The Swan-Canning River is the estuary adjacent to Perth, the capital of Western Australia, and its seaport, Fremantle at the mouth. The Swan is famous for its iconic black swans and has dolphins that regularly swim up to the foreshore of the central business district of Perth. It supports seagrasses (black swan food), prawns and fish, but has some severe water quality problems. For example, the dissolved oxygen levels are so chronically and severely depleted in bottom waters that the Western Australia Department of Water has two permanent oxygen plants that are used to inject oxygen into bottom waters. There are other symptoms of water quality problems such as declining fisheries, fish kills, harmful algal blooms, beach closures, fish contamination and dolphin deaths. There are two governmental entities that are tasked with managing the Swan-Canning River; Western Australia Department of Water and the Swan River Trust.
Kate Moore, a Brisbane-based Science Communicator and I came over to Perth to work with Malcolm Robb’s Dept. of Water staff and Rod Hughes’ Swan River Trust staff on an environmental report card for the Swan-Canning River. Kate worked with Malcolm’s staff to develop a layout format for a trifold pamphlet for the report card before I arrived. We then scoped out data availability, discussed reporting considerations and developed a strategy for data analysis. We established the scale of the report card, with five reporting regions (Upper, Middle and Lower Swan Estuary and Upper and Lower Canning Estuary) that extended to the limit of marine and navigable reaches. We also established a temporal reporting period to extend between June 1 until the subsequent May 31. The choice of this period was to avoid splitting the summer or rainy winter periods or the autumn algal bloom period.
Once we had settled on spatial and temporal scales, and a suite of water quality parameters to be used as indicators, we developed thresholds and calculated report card scores. We then storyboarded a layout for the report card pamphlet and Kate worked with the Dept. of Water staff, particularly Catherine Thomson, Dr. Vanessa Forbes and Naomi Hellriegel to obtain images, maps and data for the report card pamphlet. Dr. Kieryn Kilminster led the development of conceptual diagrams of the Swan-Canning estuary. We assembled an initial draft of the report card and worked through revisions with Swan River Trust staff, particularly Dr. Kerry Trayler.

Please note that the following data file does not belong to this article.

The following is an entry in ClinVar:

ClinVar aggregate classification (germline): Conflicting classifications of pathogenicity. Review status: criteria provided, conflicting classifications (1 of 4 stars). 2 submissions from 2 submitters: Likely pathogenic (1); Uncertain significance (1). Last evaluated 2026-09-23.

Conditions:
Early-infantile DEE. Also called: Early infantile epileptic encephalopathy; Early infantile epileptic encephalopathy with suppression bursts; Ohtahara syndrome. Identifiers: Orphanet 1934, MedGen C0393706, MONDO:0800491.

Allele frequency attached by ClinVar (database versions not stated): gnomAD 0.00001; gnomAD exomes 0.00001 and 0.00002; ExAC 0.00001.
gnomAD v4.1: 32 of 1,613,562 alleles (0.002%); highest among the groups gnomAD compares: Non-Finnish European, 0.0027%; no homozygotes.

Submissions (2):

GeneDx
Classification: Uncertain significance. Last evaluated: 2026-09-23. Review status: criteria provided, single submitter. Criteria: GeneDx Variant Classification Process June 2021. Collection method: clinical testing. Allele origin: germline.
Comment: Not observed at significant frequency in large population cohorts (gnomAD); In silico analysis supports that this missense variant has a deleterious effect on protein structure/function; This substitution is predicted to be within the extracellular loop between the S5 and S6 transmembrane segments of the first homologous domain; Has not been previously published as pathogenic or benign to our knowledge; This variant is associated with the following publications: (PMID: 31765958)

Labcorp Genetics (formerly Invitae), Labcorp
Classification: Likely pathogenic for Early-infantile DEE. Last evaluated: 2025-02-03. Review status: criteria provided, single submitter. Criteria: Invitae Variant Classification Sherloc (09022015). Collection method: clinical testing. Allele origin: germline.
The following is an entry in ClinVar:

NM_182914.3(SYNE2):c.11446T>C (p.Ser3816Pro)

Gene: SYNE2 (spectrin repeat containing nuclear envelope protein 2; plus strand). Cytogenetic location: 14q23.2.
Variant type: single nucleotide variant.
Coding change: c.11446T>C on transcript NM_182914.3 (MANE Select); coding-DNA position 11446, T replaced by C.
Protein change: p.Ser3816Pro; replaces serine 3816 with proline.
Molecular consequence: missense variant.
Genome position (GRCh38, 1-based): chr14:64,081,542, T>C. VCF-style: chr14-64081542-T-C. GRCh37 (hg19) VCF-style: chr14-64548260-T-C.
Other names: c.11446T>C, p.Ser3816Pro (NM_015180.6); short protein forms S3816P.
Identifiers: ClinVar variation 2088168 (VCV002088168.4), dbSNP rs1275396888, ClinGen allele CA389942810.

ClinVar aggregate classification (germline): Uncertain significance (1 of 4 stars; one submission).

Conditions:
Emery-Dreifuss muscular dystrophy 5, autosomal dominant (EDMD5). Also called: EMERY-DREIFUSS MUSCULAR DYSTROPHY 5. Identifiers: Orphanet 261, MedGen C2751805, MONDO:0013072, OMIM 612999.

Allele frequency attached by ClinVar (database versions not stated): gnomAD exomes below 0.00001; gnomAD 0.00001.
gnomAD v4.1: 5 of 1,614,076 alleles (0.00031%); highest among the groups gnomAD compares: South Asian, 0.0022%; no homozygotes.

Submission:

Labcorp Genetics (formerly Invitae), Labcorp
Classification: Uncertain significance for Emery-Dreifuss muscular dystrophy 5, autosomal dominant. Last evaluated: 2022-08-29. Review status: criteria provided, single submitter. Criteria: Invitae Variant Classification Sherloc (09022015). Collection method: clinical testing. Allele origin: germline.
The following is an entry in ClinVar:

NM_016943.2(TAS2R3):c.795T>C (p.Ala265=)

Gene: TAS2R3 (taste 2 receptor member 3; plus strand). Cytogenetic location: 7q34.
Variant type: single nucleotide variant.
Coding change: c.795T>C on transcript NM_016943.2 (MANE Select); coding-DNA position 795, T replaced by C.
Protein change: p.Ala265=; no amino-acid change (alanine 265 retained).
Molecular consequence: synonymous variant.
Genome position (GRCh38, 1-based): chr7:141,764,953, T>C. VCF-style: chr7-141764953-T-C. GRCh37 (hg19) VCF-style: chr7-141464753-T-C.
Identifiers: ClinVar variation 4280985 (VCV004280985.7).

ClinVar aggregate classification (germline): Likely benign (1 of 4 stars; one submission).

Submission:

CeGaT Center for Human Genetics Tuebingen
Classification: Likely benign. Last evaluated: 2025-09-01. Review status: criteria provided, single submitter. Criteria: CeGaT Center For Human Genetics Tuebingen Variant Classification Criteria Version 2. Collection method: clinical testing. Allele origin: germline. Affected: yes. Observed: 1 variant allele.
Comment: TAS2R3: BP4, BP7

The timing of the report card creation was to coincide with the annual National Estuaries Network meeting, hosted by Malcolm Robb. I had hosted the original NEN meeting in the Brisbane region, as an outcome of the Land and Water Natural Resources Audit on Australian estuaries. Lynda Radke from Geosciences Australia, the group that have developed the fantastic Ozcoasts website (originally Ozestuaries), in which maps, conceptual diagrams and the available monitoring information for the one thousand plus estuaries around Australia is readily available.
We discussed the exciting possibility of having a report card on thesocial and economic aspects of the Swan-Canning estuary. This effort is being led by Roxane Shadbolt, Swan River Trust, and Dr. May Carter, Edith Cowan University. The term ‘dueling report cards’ came up, but I could see that an ecosystem health report with a social and economic report card could be quite complementary. Just as musical piece “Dueling Banjos” starts off separately, with the guitar playing “Do, do, do, do, do, do, doooo”, and the banjo playing “Ba, ba, ba, ba, ba, ba, baaaaa”, followed by short “Do, do, do, do, do” and “Ba, ba, ba, ba, ba”, soon they are playing together with a pulse-quickening, toe-tapping intertwined musical duet. Being able to connect people with the Swan-Canning by assessing the ecosystem health and developing measures of community engagement would be creating an assessment of the health of the entire community. This duet of reporting would create a new standard of integrated environmental reporting.